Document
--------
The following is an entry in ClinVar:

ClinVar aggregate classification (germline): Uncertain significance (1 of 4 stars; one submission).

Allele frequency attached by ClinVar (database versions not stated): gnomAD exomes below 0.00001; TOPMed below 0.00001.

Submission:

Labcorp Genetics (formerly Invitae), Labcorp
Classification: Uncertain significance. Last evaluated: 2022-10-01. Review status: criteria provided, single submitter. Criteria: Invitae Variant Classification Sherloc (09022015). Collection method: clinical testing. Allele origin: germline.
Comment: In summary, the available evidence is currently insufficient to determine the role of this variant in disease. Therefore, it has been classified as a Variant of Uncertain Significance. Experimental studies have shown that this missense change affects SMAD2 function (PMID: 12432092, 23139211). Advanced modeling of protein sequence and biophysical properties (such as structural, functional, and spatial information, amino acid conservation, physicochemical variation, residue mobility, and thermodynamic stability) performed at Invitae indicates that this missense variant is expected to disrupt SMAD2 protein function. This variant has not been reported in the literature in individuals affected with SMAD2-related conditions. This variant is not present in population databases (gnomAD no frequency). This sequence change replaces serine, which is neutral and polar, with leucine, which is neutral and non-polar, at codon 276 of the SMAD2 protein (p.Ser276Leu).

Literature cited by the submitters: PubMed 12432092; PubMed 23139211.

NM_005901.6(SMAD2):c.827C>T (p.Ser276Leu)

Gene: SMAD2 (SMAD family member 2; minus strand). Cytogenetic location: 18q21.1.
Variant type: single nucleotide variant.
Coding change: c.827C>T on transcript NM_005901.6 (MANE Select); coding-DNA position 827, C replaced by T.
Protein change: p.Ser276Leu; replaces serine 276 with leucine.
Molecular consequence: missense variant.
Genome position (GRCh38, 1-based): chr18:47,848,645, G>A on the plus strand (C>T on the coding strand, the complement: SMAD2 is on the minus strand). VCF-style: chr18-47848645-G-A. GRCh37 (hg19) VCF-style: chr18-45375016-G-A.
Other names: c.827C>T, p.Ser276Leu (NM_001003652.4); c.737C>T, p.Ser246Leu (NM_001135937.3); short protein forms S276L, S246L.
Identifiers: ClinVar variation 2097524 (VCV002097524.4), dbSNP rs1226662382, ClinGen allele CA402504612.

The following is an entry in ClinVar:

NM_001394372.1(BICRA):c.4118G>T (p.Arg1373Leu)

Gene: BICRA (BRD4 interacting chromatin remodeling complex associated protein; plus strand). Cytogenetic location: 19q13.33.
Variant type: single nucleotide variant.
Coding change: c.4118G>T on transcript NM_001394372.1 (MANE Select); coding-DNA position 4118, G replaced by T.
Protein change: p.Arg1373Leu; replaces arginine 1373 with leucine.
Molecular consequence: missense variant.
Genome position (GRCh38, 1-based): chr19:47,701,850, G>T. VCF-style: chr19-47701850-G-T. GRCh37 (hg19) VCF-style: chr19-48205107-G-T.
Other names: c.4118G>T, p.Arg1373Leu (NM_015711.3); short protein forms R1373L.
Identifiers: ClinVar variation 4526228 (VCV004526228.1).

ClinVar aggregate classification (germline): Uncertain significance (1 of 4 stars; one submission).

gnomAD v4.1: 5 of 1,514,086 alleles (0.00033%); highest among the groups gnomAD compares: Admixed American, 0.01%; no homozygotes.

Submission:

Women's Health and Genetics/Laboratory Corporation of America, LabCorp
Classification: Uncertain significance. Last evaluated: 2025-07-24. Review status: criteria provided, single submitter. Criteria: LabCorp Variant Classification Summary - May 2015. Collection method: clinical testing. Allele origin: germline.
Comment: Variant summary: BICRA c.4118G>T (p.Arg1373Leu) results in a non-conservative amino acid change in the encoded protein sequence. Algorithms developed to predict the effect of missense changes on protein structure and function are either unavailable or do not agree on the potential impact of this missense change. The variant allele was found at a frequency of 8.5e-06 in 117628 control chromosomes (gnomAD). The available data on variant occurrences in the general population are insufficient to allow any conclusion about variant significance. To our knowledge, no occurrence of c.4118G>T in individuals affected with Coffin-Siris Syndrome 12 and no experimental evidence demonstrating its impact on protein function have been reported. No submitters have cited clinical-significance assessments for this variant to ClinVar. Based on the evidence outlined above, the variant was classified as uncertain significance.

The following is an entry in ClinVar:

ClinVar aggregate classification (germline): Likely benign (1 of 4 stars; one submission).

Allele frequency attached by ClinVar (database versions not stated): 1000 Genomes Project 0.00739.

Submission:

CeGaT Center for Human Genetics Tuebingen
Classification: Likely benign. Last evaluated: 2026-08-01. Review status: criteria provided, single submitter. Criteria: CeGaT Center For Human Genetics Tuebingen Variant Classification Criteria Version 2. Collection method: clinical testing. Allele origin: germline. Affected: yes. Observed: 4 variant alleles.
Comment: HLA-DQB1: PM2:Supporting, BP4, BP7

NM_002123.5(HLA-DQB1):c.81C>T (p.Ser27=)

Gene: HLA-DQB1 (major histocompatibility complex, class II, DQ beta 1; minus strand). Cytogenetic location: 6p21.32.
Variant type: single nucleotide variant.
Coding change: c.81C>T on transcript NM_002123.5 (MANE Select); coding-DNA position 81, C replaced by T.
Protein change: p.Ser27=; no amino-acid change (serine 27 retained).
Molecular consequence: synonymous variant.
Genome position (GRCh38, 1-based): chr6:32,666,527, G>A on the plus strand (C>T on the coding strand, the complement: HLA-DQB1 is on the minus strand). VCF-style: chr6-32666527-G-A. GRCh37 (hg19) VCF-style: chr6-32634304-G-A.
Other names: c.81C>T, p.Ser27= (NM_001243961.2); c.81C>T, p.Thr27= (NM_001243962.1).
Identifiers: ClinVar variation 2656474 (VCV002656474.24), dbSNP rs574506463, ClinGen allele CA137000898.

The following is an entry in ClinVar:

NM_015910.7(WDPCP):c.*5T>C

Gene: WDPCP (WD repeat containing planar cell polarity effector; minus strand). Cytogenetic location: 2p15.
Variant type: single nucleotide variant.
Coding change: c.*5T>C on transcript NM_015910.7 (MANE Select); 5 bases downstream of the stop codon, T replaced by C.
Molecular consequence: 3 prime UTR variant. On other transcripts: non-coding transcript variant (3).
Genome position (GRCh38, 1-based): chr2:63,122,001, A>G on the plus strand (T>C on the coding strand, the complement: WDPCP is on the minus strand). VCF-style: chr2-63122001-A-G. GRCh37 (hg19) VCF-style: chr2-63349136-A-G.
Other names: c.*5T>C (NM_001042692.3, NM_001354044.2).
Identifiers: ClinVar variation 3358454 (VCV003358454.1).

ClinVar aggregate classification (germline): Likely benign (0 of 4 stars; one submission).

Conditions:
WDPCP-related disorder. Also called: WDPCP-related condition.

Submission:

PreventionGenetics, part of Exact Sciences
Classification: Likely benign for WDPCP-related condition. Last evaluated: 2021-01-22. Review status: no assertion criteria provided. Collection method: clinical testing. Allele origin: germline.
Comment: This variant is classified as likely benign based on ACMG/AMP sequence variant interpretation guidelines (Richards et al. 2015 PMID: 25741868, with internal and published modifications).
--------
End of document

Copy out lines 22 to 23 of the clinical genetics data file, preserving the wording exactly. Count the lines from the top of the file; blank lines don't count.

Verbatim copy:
Coding change: c.4118G>T on transcript NM_001394372.1 (MANE Select); coding-DNA position 4118, G replaced by T.
Protein change: p.Arg1373Leu; replaces arginine 1373 with leucine.